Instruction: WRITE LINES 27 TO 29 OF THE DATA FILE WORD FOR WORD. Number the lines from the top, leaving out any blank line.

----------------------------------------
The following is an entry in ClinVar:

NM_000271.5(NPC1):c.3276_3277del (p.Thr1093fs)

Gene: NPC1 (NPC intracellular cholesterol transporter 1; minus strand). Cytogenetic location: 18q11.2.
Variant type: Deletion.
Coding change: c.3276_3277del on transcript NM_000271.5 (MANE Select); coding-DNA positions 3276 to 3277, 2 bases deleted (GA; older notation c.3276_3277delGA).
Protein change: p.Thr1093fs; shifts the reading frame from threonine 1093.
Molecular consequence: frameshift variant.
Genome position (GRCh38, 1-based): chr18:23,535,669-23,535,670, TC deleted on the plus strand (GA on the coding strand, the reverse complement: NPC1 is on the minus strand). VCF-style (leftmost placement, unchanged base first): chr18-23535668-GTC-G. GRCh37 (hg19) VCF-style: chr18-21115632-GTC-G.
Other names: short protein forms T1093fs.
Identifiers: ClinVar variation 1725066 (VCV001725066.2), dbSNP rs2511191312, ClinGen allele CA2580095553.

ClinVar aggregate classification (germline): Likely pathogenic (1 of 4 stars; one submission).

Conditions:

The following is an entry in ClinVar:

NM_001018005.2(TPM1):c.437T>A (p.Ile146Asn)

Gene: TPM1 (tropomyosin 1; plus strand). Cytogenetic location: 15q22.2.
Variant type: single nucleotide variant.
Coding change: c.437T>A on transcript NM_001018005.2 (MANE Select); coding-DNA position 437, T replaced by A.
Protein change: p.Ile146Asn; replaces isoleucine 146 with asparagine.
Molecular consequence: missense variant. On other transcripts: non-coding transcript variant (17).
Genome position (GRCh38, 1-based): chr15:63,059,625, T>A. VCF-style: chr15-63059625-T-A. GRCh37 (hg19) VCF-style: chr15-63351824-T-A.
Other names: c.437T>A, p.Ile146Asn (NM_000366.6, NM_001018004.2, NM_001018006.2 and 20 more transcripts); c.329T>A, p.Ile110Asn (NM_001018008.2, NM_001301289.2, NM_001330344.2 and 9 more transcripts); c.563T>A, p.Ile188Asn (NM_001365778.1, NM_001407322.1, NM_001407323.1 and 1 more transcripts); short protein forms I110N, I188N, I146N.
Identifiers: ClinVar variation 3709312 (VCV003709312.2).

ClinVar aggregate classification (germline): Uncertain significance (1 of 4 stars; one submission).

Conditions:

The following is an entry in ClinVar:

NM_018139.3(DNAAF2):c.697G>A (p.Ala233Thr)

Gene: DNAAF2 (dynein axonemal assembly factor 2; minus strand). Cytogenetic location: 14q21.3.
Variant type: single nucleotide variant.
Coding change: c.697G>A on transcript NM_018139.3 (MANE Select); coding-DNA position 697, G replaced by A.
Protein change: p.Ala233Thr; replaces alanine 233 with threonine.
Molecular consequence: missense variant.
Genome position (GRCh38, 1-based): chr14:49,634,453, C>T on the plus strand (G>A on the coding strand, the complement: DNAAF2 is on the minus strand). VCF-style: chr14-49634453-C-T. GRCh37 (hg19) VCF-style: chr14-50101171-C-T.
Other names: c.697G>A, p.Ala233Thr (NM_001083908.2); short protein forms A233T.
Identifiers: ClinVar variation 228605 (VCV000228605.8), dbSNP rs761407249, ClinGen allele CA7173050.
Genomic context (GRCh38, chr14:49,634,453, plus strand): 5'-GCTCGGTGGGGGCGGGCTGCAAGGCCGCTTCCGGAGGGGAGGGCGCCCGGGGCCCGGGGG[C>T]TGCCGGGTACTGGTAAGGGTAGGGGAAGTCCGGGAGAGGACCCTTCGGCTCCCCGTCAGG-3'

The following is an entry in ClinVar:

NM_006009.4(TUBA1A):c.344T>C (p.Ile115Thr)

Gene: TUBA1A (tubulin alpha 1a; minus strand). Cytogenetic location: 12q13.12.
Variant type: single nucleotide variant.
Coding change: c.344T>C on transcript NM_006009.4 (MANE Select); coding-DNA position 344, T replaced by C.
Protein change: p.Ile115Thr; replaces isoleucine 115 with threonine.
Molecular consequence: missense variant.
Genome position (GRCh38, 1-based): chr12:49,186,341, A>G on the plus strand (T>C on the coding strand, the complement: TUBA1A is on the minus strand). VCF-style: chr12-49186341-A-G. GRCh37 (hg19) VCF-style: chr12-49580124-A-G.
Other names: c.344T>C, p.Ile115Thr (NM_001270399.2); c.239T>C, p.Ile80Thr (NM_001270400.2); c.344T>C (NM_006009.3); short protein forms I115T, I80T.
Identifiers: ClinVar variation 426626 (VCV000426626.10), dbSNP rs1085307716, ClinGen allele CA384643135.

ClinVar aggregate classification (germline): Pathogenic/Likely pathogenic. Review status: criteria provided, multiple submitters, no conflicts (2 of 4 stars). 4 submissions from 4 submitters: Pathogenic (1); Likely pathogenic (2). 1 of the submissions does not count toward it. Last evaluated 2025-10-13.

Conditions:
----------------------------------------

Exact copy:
Gene: DNAAF2 (dynein axonemal assembly factor 2; minus strand). Cytogenetic location: 14q21.3.
Variant type: single nucleotide variant.
Coding change: c.697G>A on transcript NM_018139.3 (MANE Select); coding-DNA position 697, G replaced by A.